When you think of investors, what do you see? Men in suits strolling down Wall Street? The Sad Guys on Trading Floors blog? Your parents chatting on the phone with their financial advisor?
A lot of Millennials don’t picture themselves as investors, and that’s a problem. According to a Facebook study on Millennials and money, our generation is 1.6 times more likely than Gen X and Baby Boomers to have no investments whatsoever.
A common theory is that Millennials don’t trust banks, brokers, and other financial institutions, but the study shows that isn’t the case. While 12% of Gen Y lacks faith in financial institutions and the economy, far more don’t invest because they don’t think they have enough money (54%) or don’t know enough about investing (24%).
It’s Not As Complicated As It Seems
Any movie about stock trading will have you believe that investing is something done by stressed-out dudes who yell a lot, draw charts on white boards, and speak only in confusing jargon. The reality is that investing is, and should be, pretty boring.
The internet has democratized investing, making trading as easy as online banking. Contrary to what many Millennials think, investing is not just for the rich, well-established, and knowledgeable. It’s through investing over a long time that you gain that wealth and experience.
While there are mutual funds that have high minimum investments, and stocks with share prices in the thousands, there are lots of affordable options — and they’re not just for beginners! Many experienced investors are looking for the same things you are: low fees, easy diversification, and set-it-and-forget-it investing accounts.
Contribute to Your Retirement Accounts
Let’s not forget one of the best ways to get started as an investor: retirement savings. Before you begin any other investing, contribute enough to your 401(k) to get your employer match. Don’t miss out on that free money! That means if your company will match 50% of what you contribute up 6%, you need to contribute 6% in order to receive the full 3% match.
Next, max out your Roth IRA with a $5,500 annual contribution (you can divide this up into smaller contributions throughout the year).
Important Info: Note that there are income restrictions on Roth IRAs. If you make too much money, you’ll no longer be eligible to make a contribution. Make sure that you qualify first!
Once you’re fully funding your Roth IRA, then increase your contributions to your 401(k) until you’re maxing it out ($18,000 per year).
Start Investing for Mid-Range Goals
If you’re already on track for retirement, you might want to open a brokerage account so that you can save for those mid-range goals that are more than five years away but happening sooner than retirement. There are many high-quality discount brokerage firms, but a few of my favorites are: Betterment (ease of use and no account minimums), Vanguard (the lowest fees on index funds), and Schwab and Fidelity (both have commission-free ETFs).
I often recommend exchange-traded funds (ETFs). Index funds are great for new and long-time investors alike, but they have have investment minimums (usually around $3,000 and up) that might make them cost-prohibitive. ETFs offer the instant diversification of a fund, but they operate like shares of stock. You can buy as little as one share of an ETF!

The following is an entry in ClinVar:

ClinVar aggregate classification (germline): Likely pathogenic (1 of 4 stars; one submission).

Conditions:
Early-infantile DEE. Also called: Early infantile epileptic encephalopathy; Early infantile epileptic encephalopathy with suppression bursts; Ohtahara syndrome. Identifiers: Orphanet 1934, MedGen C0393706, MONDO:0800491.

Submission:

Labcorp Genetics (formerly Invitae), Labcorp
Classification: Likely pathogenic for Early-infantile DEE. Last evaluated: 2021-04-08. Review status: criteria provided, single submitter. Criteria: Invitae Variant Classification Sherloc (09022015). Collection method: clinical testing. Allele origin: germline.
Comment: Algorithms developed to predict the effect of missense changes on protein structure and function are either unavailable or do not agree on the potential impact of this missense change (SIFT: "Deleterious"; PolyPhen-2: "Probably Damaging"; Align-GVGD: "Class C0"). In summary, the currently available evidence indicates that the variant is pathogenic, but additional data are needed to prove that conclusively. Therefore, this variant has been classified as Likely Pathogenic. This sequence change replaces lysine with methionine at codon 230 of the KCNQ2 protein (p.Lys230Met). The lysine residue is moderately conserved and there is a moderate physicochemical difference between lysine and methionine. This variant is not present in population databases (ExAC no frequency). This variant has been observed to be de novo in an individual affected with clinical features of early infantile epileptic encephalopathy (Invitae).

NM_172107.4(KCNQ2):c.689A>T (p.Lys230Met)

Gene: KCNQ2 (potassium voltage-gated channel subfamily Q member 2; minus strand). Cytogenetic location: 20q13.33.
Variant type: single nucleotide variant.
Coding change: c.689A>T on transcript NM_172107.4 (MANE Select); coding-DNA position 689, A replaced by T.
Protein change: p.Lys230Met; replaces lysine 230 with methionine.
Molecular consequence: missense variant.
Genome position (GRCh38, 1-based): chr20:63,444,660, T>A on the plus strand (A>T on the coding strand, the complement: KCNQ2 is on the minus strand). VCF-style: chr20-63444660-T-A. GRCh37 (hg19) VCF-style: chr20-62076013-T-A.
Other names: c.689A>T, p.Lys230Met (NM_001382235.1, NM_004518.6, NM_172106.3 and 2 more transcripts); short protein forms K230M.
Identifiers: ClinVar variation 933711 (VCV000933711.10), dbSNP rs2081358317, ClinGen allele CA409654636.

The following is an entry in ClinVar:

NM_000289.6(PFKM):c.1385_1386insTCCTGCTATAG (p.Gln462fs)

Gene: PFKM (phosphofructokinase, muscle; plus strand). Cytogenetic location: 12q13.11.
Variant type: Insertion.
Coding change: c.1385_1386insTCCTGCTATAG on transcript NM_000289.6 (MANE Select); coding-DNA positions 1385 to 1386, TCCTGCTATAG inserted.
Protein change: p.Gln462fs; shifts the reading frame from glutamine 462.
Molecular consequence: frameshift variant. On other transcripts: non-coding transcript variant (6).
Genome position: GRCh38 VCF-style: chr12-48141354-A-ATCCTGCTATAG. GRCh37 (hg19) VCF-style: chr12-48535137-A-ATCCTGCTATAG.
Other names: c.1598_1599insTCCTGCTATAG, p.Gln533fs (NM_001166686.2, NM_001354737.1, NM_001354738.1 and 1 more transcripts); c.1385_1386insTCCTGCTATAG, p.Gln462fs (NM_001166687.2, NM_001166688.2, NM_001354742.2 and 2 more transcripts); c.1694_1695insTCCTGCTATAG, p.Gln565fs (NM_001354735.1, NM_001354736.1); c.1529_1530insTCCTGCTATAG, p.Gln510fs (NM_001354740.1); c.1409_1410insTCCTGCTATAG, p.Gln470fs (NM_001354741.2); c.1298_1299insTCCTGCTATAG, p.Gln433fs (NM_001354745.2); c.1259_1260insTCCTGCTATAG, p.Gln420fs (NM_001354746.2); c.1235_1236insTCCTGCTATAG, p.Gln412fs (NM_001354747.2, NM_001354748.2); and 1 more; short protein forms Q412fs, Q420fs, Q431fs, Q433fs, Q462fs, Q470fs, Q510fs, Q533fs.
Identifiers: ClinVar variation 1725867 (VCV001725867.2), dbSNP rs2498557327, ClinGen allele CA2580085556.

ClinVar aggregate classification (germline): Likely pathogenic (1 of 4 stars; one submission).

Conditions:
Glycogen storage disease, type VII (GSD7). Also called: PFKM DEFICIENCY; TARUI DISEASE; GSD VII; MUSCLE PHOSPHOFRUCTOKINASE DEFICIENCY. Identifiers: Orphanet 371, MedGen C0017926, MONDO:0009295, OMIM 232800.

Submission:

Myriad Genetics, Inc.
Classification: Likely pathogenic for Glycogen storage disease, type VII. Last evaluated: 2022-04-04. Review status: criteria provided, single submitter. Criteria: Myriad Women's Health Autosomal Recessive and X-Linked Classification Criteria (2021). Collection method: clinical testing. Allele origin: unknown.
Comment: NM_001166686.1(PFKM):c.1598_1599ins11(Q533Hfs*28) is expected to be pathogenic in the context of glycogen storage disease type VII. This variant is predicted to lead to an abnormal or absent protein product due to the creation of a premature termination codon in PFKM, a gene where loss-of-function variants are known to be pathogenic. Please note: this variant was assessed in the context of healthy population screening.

There are lots of ETFs to choose from at under $200 a share, so you can invest smaller amounts of money on a regular basis, rather than waiting years until you’ve saved up thousands to invest all at once.
Whenever you’re considering an ETF or index fund, pay attention to the expense ratio, which is the percentage of a fund’s assets that go toward the cost of managing the fund. It’s also important to find out the trade fee, which is cost to buy or sell the fund.
Time is On Your Side!
You become a rich old person because you started investing as a not-so-rich young person. Waiting until you’ve “made it” means you’ll never begin, and that could mean you’ll head into your retirement years without enough saved up to support yourself.
One of the biggest advantage Millennials have is time. A nice, long time horizon will help decrease the effect market volatility has on your investments. It’ll also allow your money to grow thanks to the magic of compound interest.
What’s compound interest? Let’s say you invest $1,000 in ETFs that average a 5% return. After a year, you’ve earned $50 in interest. For the second year, you’ll earn 5% not just on your original $1,000, but on that $50 too, for a total of $1,102.50! You’re earning interest on interest! Compound interest is the secret to making your money work harder for you.
No Time Like the Present
While the gloom-and-doom reports on the news make investing sound like a scary risk, the reality is that with some smart choices, you can set yourself up to build wealth over the years. Just remember the basics:
- Start by saving for retirement, and then pick low-fee investments that lead to a diversified portfolio. Diversification will help make that portfolio less risky.
- Hold on to and contribute to, your investments on a regular basis for a long time. (I’m talking decades! Just ask Warren Buffett.)
- Stop watching gloom-and-doom reports on the news. That’s just general life advice.
“This article, Investing: It’s Not Just For Rich Old People Anymore, was originally published on genyplanning.com.”